PM: After a book comes out is the worse part of it once we realize that it’s just a book and now that it’s out there in the world as a book it begins to—what?—lose its power, it begins its descent into being a thing that is now diminished now that it’s out in the world where to most of us in this world a book is—what?—just a pretty thing for us to look at, to briefly hold in our hands, then to eventually misplace, or lose, or worse, to place it on a shelf which is its own kind of—what?—graveyard? a dive bar? a place where stories go to die? I don’t know. I do my best to hustle but honestly I think I’d be better off going door to door selling vinyl siding. Of course I’m being cynical. We keep doing the work no matter where it ends up. We write it for ourselves. The notion of the reader is perhaps the greatest fiction of all. And yet I’m hustling this new book harder, why? Maybe because it’s not just a book of fiction? Because maybe it has something true to offer to a narrative that has otherwise been falsely delivered to the world, a story whose fiction has too often been claimed to be its truth. Maybe everything I’ve told myself about there being no reader is a fiction I no longer believe in? Truth is, we’re both just making this shit up, right? Doing the best we can to write a sentence that says something we can believe in. Maybe what I’m saying is that I want God to stand up from inside one of my sentences and tell me that I am heard.
RL: I’m all for that, though I’m not sure it’s going to happen anytime soon. We do what we do until we’re done. Any and all of the books on my shelf, ones I’ve put together, you’ve put together, other lesser mortals have put together, I have the same connection and disconnection to all of them. My name on the spine doesn’t change that. I always take note when writers talk about “my novel”, “my story collection”, etc. Most writers talk this way, reference their own work in this fashion. I’ve never said such a thing in print. I use the title because the truth is it isn’t mine anymore. I don’t feel that way about it, Kamby Bolongo Mean River and Good People and All Back Full, none of them are mine, they aren’t my novels or story collections. And this isn’t a cumbaya for every atom belonging to me as good belongs to you kind of brotherhood of man kind of deal. I don’t have a good memory when it comes to certain things and this is one of them. I can’t really remember what it felt like putting together these books, as such I don’t have a sentimental attachment to them. Of course, what I’m saying isn’t always true. I do remember some aspects of how these things became things. I’m more than pleased with how they’ve turned out and proud and all that jive, but yeah, maybe we should sell vinyl siding instead. How about aluminum siding? What’s wrong with aluminum?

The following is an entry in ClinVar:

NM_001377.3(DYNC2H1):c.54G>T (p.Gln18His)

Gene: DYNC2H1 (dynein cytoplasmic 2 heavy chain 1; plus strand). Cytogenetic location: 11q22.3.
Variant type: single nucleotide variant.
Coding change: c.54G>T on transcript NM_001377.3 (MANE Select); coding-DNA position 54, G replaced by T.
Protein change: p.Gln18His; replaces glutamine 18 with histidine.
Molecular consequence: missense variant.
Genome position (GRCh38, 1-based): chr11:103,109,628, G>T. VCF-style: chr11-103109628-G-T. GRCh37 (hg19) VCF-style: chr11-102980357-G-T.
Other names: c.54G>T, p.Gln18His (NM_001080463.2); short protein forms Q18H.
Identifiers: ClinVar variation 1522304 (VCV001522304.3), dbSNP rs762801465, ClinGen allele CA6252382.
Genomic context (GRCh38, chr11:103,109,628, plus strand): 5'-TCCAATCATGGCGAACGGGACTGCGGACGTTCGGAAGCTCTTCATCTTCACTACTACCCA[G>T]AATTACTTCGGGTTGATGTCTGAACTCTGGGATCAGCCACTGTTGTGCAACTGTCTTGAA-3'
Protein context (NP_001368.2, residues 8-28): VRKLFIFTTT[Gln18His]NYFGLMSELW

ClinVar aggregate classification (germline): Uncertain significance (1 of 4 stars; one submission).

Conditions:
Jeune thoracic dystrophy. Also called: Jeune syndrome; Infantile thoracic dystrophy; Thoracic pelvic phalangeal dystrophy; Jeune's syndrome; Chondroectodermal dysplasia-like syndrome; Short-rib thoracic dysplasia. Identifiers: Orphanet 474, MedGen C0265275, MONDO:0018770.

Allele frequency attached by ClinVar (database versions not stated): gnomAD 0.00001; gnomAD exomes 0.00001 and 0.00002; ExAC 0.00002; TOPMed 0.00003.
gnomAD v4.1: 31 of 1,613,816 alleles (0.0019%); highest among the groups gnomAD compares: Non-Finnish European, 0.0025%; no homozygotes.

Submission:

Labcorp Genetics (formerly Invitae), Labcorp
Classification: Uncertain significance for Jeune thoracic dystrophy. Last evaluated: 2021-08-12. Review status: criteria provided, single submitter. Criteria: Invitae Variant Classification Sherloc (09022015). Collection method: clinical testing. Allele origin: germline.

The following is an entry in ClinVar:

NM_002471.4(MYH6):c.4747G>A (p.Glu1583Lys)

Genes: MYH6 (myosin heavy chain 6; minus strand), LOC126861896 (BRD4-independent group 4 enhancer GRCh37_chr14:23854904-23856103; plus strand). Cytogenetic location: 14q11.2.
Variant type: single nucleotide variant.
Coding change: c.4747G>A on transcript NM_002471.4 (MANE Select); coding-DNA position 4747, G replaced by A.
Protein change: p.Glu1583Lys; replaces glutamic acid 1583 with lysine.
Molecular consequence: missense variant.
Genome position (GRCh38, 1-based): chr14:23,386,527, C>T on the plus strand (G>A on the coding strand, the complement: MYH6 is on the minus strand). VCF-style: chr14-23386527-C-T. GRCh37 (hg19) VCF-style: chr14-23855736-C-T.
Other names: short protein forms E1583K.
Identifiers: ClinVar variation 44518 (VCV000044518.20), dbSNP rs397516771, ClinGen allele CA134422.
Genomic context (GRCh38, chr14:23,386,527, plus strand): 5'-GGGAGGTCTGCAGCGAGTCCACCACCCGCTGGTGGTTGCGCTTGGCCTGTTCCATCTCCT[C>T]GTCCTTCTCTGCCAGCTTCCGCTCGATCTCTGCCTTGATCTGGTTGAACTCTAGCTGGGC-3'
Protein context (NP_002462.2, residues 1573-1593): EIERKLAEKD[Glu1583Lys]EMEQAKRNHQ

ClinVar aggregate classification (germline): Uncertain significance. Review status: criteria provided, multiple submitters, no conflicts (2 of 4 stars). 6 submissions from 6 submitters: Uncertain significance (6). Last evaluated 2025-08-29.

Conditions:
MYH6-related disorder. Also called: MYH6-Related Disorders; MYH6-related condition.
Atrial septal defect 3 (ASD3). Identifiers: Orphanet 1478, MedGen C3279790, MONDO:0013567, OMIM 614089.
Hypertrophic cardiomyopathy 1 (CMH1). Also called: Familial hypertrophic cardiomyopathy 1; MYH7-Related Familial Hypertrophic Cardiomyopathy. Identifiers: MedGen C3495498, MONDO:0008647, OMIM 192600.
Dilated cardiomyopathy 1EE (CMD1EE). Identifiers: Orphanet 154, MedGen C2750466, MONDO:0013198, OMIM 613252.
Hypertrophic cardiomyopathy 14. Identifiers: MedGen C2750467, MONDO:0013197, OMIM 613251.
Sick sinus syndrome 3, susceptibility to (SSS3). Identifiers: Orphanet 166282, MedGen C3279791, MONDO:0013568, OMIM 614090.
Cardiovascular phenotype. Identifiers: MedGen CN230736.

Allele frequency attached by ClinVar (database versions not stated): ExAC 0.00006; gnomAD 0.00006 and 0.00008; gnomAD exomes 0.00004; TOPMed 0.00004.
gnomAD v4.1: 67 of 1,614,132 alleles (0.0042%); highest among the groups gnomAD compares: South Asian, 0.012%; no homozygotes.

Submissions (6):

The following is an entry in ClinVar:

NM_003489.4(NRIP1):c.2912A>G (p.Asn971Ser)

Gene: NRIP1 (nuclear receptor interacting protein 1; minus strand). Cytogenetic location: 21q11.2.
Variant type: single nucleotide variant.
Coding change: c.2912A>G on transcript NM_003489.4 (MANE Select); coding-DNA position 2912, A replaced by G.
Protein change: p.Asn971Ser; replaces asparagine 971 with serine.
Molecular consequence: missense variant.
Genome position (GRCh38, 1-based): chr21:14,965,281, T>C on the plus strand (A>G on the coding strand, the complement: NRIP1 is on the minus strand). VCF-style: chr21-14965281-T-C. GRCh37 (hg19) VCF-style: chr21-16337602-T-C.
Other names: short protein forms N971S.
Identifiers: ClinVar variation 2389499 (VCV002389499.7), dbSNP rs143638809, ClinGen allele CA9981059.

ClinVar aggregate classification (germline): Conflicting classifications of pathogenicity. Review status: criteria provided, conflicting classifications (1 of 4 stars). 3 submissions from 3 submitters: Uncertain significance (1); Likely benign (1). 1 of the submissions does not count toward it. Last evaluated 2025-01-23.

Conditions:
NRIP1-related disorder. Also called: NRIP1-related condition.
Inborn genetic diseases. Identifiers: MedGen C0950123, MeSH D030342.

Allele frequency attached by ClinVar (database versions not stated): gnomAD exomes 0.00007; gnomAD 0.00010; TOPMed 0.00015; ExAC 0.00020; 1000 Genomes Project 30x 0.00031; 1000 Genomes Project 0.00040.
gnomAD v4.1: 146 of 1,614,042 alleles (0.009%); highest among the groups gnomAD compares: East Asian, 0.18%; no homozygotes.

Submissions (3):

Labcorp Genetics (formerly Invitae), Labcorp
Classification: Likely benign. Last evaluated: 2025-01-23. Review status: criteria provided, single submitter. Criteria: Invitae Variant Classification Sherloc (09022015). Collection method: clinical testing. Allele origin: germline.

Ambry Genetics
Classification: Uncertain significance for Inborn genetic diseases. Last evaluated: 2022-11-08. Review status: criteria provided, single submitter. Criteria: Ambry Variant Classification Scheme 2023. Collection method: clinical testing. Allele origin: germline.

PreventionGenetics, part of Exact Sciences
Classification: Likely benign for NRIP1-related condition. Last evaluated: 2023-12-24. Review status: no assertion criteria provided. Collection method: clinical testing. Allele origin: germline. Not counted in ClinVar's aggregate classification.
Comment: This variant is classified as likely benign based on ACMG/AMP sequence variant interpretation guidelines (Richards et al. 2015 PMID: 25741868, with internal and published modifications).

PM: I like that idea of a book or work of art or music or whatever being its own thing separate from the flesh who made it into its own kind of flesh, the body, the thing itself, as this thing that fell to earth, an alien being, a thread of light made from dark, etc. I know Derek at Calamari is all about that. What’s in a name? is what maybe Stein would say. Your work is all voice, as is any book worth its weight and heft in pulp. A voice from where? the moon, a bus? Both yes. I’m not even sure it matters what the voice is actually saying. What’s it called when a singer sings to just melody or rhythm with words that aren’t the actual words that later come into play? A placeholder? That’s the way I feel your work weaves its spell. Ditto for writers like Beckett, Stein, add G. Lish to this mix. A kind of gibberish or a book made not of words but of just sound. All cadence, all feel. When I teach your work in the classroom and a student starts to talk about what happens within the story or, worse, what the story is about, I’m like “Really, that’s what was going on? I had no idea.” No ideas, I might say, but in the saying itself. I wish more books were made to work in this way.
RL: I like what Beckett said in regards to Joyce’s work, when asked what is the work about. Something along the lines of, when the conveyance is dance the words themselves dance. The writing isn’t about anything, it is the thing. I understand why people want to understand art/literature. It makes a disorderly and chaotic world seem less so if we can make sense of something. But I do wish people would let this go, let this desire and perhaps need to understand disappear into something more productive. Like nothing. It’s Wallace Stevens, too, Let be be finale of seem.
PM: Yes to a fiction that isn’t just about something. Something happens, then something else happens, then what? Then nothing? Then death? Rather it be the death of something than the death of a dog, for instance, yes? So let’s agree that All Back Full is not about a marriage, that it’s not about two people and then three people sitting around a kitchen talking. What is it then? some might want to say, which is to say ask. Or maybe more to the point of what I might want to say, What led to such a book? In the way that a horse is led, or might find, its way to water, or the way that even water itself might find other water. What might you say to or about that?